AbstractScientific writings, as one essential part of human culture, have evolved over centuries into their current form. Knowing how scientific writings evolved is particularly helpful in understanding how trends in scientific culture developed. It also allows us to better understand how scientific culture was interwoven with human culture generally. The availability of massive digitized texts and the progress in computational technologies today provide us with a convenient and credible way to discern the evolutionary patterns in scientific writings by examining the diachronic linguistic changes. The linguistic changes in scientific writings reflect the genre shifts that took place with historical changes in science and scientific writings. This study investigates a general evolutionary linguistic pattern in scientific writings. It does so by merging two credible computational methods: relative entropy; word-embedding concreteness and imageability. It thus creates a novel quantitative methodology and applies this to the examination of diachronic changes in the Philosophical Transactions of Royal Society (PTRS, 1665–1869). The data from two computational approaches can be well mapped to support the argument that this journal followed the evolutionary trend of increasing professionalization and specialization. But it also shows that language use in this journal was greatly influenced by historical events and other socio-cultural factors. This study, as a “culturomic” approach, demonstrates that the linguistic evolutionary patterns in scientific discourse have been interrupted by external factors even though this scientific discourse would likely have cumulatively developed into a professional and specialized genre. The approaches proposed by this study can make a great contribution to full-text analysis in scientometrics.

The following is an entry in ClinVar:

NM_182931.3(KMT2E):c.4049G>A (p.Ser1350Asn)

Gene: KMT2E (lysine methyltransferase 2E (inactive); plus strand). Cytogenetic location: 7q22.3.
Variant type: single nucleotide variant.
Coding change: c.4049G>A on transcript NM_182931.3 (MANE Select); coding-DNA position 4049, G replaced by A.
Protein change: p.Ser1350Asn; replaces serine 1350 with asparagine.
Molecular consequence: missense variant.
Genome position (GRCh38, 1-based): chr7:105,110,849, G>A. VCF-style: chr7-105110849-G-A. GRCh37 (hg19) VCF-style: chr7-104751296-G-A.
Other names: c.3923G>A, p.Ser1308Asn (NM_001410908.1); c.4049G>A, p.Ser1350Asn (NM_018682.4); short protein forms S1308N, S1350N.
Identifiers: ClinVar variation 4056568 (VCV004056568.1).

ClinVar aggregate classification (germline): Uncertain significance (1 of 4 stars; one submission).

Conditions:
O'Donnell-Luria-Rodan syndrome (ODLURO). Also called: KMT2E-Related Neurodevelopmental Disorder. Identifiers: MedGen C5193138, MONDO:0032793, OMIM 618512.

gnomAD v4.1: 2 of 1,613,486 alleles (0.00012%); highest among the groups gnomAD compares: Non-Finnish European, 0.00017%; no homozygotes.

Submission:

• Open Access English
    Authors: 
    Niccolò Casnici; Francisco Grimaldo; Nigel Gilbert; Pierpaolo Dondio; Flaminio Squazzoni;
    Countries: Italy, Ireland

    This paper investigates the fate of manuscripts that were rejected from JASSS-The Journal of Artificial Societies and Social Simulation, the flagship journal of social simulation. We tracked 456 manuscripts that were rejected from 1997 to 2011 and traced their subsequent publication as journal articles, conference papers or working papers. We compared the impact factor of the publishing journal and the citations of those manuscripts that were eventually published against the yearly impact factor of JASSS and the number of citations achieved by the JASSS mean and top cited articles. Only 10% of the rejected manuscripts were eventually published in a journal that was indexed in the Web of Science, although most of the rejected manuscripts were published elsewhere. Being exposed to more than one round of reviews before rejection, having received a more detailed reviewer report and being subjected to higher inter-reviewer disagreement were all associated with the number of citations received when the manuscript was eventually published. This indicates that peer review could contribute to increasing the quality even of rejected manuscripts.

  • Open Access
    Authors: 
    Stefano Mammola; Diego Fontaneto; Alejandro Martínez; Filipe Chichorro;
    Publisher: Springer Science and Business Media LLC
    Countries: Finland, Italy
    Project: WT | Understanding the genetic... (090532), NIH | Data Mgmt &Analysis Core ... (5U01NS069208-02), NIH | Randomized Clinical Trial... (1U01HG005157-01), NIH | A Center for GEI Associat... (5U01HG004424-02), NIH | CORE--ADIPOSE TISSUE BIOL... (5P30DK072488-02), NIH | THE BALTIMORE LONGITUDINA... (1Z01AG000015-30), NIH | Genetics of Early Onset-S... (5R01NS045012-02), EC | GEUVADIS (261123), NIH | Genome Wide Association C... (5U01HG004446-04), NIH | Research Training in the ... (2T32AG000262-06),...